• The pointers advance only when electricity is being used. These dials measure the number of kilowatt-hours (kWh) used in 1s, 10s, 100s, 1,000s and 10,000s
• The First (rightmost) dial indicates the number of single units in the watt-hour meter

11. Creep error may occur induction type energy meter due to

1. Incorrect position of brake magnet
3. Overvoltage across voltage coil
4. Increase in temperature

Explanation:

• Creeping in the induction type energy meter is the phenomenon in which the aluminum disc rotates continuously when only the voltage is supplied to the pressure coil and no current flows through the current coil.
• The creeping increases the speed of the disc even under the light load condition which increases the meter reading.
• Vibration, stray magnetic field, and the extra voltage across the potential coil are also responsible for the creeping.
• The creeping error occurs because of excessive friction. The main driving torque is absent at no load. Hence the disc rotates because of the additional torque provided by the compensating vane.

12. An energy meter with a constant of 600 revolutions per unit used for energy measurement. It makes 500 revolutions in 30 seconds. Find the energy consumed by the load for an hour.

1. 1000 units
2. 100 units
3. 10 unit
4. 0.1 unit

Explanation:

In an energy meter,

Meter constant = (Number of revolutions) / (Energy consumed in kWh)

Meter constant = 600

500 revolutions in 30 seconds

Number of revolutions in one hour = (500 × 3600)/30 = 6000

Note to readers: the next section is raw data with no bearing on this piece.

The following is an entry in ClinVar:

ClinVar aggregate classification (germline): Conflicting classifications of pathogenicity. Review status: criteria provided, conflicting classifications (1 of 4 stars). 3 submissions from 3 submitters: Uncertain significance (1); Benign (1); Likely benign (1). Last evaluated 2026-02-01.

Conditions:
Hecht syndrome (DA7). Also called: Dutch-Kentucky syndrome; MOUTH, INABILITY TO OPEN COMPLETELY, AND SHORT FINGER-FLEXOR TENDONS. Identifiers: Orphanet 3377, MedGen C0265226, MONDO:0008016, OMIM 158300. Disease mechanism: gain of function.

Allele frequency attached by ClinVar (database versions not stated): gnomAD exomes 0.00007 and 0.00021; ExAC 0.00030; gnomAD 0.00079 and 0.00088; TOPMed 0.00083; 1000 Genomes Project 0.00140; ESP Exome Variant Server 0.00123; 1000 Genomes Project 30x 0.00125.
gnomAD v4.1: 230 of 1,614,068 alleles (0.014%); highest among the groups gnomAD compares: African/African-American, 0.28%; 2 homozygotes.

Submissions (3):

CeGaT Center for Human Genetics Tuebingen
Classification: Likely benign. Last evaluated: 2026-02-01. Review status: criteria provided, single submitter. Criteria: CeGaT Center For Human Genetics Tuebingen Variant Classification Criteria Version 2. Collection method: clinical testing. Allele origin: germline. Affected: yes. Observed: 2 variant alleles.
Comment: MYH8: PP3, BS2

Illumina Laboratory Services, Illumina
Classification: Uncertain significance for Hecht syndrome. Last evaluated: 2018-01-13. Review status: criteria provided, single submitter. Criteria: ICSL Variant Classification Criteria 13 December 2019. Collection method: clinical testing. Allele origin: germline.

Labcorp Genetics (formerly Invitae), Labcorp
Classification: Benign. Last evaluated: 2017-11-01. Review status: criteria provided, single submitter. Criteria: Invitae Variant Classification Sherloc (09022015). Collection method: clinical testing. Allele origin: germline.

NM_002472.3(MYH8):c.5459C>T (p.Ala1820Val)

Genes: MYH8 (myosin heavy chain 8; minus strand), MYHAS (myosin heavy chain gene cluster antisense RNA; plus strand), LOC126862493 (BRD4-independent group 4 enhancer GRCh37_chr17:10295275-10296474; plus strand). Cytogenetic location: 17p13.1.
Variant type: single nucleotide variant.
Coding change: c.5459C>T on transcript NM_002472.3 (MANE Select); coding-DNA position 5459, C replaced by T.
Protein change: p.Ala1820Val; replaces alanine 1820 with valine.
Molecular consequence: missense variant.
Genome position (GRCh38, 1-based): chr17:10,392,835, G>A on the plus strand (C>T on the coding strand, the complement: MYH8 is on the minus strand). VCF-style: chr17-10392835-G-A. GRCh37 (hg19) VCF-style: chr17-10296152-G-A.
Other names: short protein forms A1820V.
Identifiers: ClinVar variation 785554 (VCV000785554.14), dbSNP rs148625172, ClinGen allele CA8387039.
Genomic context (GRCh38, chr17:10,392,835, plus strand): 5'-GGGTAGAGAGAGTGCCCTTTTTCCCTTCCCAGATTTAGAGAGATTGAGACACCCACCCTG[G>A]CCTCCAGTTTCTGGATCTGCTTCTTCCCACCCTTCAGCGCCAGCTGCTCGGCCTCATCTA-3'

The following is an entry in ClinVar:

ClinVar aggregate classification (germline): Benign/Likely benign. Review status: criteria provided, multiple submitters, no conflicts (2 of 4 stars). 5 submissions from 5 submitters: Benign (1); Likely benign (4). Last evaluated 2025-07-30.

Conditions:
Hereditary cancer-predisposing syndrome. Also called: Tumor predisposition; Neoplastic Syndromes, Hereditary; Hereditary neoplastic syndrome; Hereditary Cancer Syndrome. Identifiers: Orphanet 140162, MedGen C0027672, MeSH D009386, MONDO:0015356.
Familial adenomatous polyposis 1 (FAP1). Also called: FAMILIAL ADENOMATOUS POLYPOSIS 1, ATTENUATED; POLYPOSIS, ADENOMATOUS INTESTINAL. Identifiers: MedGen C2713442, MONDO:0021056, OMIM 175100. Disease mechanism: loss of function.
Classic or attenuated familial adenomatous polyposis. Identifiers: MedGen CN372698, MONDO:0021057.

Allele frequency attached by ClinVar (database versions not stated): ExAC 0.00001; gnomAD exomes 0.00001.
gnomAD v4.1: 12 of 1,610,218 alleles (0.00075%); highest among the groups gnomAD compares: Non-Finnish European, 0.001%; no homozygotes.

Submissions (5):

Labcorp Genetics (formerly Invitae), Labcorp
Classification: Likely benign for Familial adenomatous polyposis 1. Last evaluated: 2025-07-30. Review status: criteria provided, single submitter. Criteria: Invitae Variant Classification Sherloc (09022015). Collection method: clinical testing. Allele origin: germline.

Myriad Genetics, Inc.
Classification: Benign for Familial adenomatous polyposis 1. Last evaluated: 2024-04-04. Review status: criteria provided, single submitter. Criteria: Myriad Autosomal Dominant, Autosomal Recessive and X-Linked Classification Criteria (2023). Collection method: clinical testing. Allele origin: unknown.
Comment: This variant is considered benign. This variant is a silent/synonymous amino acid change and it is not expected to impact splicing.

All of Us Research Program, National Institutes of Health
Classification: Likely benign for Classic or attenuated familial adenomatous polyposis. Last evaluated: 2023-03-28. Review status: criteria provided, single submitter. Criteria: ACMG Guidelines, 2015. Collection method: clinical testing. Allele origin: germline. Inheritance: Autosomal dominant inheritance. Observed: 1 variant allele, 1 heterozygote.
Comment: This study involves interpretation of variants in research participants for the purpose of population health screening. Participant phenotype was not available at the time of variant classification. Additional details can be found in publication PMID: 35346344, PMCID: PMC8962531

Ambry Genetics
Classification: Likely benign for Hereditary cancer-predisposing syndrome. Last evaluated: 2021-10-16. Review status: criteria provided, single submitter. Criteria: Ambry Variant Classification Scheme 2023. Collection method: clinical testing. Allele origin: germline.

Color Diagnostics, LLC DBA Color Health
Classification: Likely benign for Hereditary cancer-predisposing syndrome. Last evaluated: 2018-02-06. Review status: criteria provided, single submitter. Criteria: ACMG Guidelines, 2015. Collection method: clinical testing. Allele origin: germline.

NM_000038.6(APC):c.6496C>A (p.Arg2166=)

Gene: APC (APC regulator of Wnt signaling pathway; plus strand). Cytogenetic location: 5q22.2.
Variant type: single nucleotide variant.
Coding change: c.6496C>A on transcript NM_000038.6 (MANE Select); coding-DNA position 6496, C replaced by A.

Now energy (E) consumed by the load in one hour is

E = 6000/600 = 100 kWh or units

13. Which energy meter system contains a rotating aluminum disc that is placed between the air gaps of series and shunt magnets and mounted on a shaft?

1. Magnetic Flux
2. Moving System
3. Registering System
4. Driving System

Explanation:

In the moving system, a thin aluminum disk is placed in the air gap between the two electromagnets and mounted on a vertical shaft that is free to rotate.

In the driving system, the components of this system are two silicon steel laminated electromagnets. Upper magnet→ Shunt magnet→ behaves as the potential coil. The lower magnet→ series magnet→ behaves like the current coil.

Registering System registers the number of rotations of the disk which is proportional to the energy consumed directly in kilowatt-hour.

Braking system has a permanent magnet called a brake magnet. It is located near the disk so that eddy currents are induced and braking toque to the disk.

14. Which of the following is the cause of meter phase error in induction type energy meter?

1. Incorrect position of brake magnets.
3. Slow but continuous rotation of aluminium disc.
4. Temperature variations.

Explanation:

• The phase error in the energy meter is introduced because the shunt magnetic flux does not lag behind the supply voltage by exactly 90° due to some resistance of the coil and iron losses.
• The angle of lag is slightly less than 90°.
• Because of this error, the torque is not zero at the zero power factor of the load, and therefore, the energy meter registers some energy even though the actual energy passing through the meter is zero at the zero power factor.
• Incorrect adjustment of the position of these shading bands causes phase error.

15. The disadvantage of time measurement testing in energy meters is

1. Accuracy variation due to test load
2. Need continuous Monitoring
3. Meter constant can’t be determined
4. All of the above

Explanation:

In the time measurement testing method a sub-standard wattmeter and the energy meter under test is connected back to back in the test circuit.